Poland needs to develop its small and medium-sized cities

The real differences in economic development are not between western and eastern Poland but between 200 small and medium-sized cities, where life conditions are sometimes worse than in the villages.

The division into western and eastern Poland (Poland A and Poland B) also cannot be overlooked. These names are disliked and unfair, but unfortunately so far it has been impossible to level out the differences between eastern and western Poland. The voivodeships in eastern Poland are clearly poorer than the national average GDP per capita (EUR10,416 at the end of 2015). In the Lubelskie Voivodeship it was EUR7,266, in the Podkarpackie Voivodeship EUR7,376, in the Warmińsko-Mazurskie Voivodeship EUR7,449, in the Podlaskie Voivodeship EUR7,541, and in the Świętokrzyskie Voivodeship EUR7,608.

For comparison – the GDP per capita is as much as EUR16,703 in the Mazowieckie Voivodeship (which has over 22 per cent of the share in Poland’s total GDP), and in the Dolnośląskie Voivodeship it’s EUR11,662, in the Wielkopolskie Voivodeship EUR11,187, and EUR10,839 in the Śląskie Voivodeship.

Even if the advantage of the Mazowieckie Voivodeship is in part a statistical effect resulting from the location of the headquarters of many companies in Warsaw, where profits from across the country are sent, there is no denying that four voivodeships pull the average GDP up, and five eastern voivodeships drag it down.

The sources of this diversification lie not at the level of voivodeships, but in the medium-sized towns. In towns that do not have the status of cities with county rights, income per capita in 2013 was only EUR700.48 , whereas even in rural communities it was EUR767.30, and in cities with county rights it amounted to EUR1,232.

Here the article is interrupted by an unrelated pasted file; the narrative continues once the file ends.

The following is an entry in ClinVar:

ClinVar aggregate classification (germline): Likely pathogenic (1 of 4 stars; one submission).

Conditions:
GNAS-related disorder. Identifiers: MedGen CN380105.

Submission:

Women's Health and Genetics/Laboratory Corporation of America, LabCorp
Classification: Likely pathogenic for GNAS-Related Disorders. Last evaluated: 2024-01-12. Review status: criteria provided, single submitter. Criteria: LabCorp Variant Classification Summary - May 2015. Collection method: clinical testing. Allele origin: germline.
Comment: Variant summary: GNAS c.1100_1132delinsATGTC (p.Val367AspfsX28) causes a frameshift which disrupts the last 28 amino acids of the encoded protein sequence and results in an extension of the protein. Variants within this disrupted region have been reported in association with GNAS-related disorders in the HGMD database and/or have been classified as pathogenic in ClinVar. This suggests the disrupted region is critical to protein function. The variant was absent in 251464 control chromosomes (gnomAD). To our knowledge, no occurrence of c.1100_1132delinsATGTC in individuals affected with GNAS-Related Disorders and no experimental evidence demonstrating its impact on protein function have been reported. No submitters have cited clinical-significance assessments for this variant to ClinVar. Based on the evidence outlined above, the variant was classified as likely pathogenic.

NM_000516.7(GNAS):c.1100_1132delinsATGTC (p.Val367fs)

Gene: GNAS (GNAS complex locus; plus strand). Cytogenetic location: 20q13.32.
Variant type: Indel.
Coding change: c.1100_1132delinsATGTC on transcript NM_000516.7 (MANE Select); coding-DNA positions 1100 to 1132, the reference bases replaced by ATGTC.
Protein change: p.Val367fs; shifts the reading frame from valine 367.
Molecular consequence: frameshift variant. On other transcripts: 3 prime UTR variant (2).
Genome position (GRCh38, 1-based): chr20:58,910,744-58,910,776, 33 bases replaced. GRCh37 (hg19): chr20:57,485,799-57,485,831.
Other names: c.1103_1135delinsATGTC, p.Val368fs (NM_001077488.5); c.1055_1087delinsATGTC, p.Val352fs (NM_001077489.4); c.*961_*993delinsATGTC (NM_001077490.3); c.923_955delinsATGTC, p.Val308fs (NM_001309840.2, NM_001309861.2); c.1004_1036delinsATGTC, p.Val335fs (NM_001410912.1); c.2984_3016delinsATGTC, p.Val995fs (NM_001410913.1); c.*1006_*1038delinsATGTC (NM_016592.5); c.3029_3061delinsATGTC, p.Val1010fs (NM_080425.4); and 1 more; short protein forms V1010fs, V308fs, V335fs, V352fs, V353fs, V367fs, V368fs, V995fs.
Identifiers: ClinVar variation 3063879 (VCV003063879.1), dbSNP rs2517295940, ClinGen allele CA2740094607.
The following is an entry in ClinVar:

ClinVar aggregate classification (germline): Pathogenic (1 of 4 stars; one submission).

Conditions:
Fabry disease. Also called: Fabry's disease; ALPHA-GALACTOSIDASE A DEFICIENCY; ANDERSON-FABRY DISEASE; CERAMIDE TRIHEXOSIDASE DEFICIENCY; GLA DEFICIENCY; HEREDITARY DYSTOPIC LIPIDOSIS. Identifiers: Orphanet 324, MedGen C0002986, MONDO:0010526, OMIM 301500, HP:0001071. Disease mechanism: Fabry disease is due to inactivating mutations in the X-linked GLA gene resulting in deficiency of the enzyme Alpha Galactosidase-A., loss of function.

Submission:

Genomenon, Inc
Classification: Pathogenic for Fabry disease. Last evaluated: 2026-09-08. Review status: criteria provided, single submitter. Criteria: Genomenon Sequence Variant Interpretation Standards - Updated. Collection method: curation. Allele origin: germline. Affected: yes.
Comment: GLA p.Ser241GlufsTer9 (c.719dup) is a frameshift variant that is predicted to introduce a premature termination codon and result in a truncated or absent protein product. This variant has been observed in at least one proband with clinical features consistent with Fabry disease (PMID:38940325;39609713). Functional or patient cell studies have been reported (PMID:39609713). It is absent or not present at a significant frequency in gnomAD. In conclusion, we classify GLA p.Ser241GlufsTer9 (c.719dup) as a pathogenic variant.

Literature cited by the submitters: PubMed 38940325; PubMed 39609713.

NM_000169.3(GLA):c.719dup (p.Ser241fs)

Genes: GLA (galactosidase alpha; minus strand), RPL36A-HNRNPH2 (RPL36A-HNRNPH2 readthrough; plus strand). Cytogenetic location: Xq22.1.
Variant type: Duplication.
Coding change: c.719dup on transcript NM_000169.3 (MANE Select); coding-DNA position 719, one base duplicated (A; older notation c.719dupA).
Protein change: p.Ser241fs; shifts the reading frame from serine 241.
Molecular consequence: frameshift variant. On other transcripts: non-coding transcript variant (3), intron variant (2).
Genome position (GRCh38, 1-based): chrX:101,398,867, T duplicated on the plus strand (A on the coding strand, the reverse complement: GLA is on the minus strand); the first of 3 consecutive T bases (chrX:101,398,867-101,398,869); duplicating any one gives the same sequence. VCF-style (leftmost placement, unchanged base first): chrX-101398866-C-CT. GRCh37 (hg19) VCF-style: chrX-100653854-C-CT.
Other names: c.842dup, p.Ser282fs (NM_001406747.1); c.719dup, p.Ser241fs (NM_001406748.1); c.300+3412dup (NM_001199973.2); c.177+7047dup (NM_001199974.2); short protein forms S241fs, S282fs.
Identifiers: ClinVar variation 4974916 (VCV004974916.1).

“The model of poor villages and rich cities has long been a thing of the past. In Poland, the real division runs between cities with county status and the rest,” believes the former Deputy Finance Minister Wojciech Misiąg, a professor at the University of Information Technology and Management in Rzeszów.

He explains that Poland has approximately 800 towns, including 700 small towns, and there are 66 towns with county status, which are mostly large, because most of them were the capitals of the former voivodeships (in 1999 Poland reformed regional and local administrative structures and reduced the number of voievodships from 49 to 16).

“There are exceptions such as Sopot (northern Poland), which is small but is situated between Gdynia and Gdańsk and has the status of a county city,” says Professor Misiąg.

In the “Strategy for Responsible Development” Poland’s government points out that insufficient development of cities is a factor in economic inequality. Simply put, the lack of major cities in large areas of eastern and northwestern Poland inhibits the development of these regions.

The strategy places particular emphasis on 204 medium-sized towns, that is, ones that were not the capitals of former voivodeships, but on the other hand have over 20,000 inhabitants. Experts also indicate the need to strengthen regional centers, such as cities with over 100,000 residents which are not voivodeship capitals, e.g. Radom, Częstochowa, Włocławek, Wałbrzych, Słupsk and Grudziądz.

“If we asked five different experts to determine the areas requiring support, we would probably get five different answers, but the number of approximately 200 marginalized towns throughout the country seems very likely, and I wouldn’t even be surprised if it was even a bit higher,” says Wojciech Misiąg.

Marginalization not limited to the East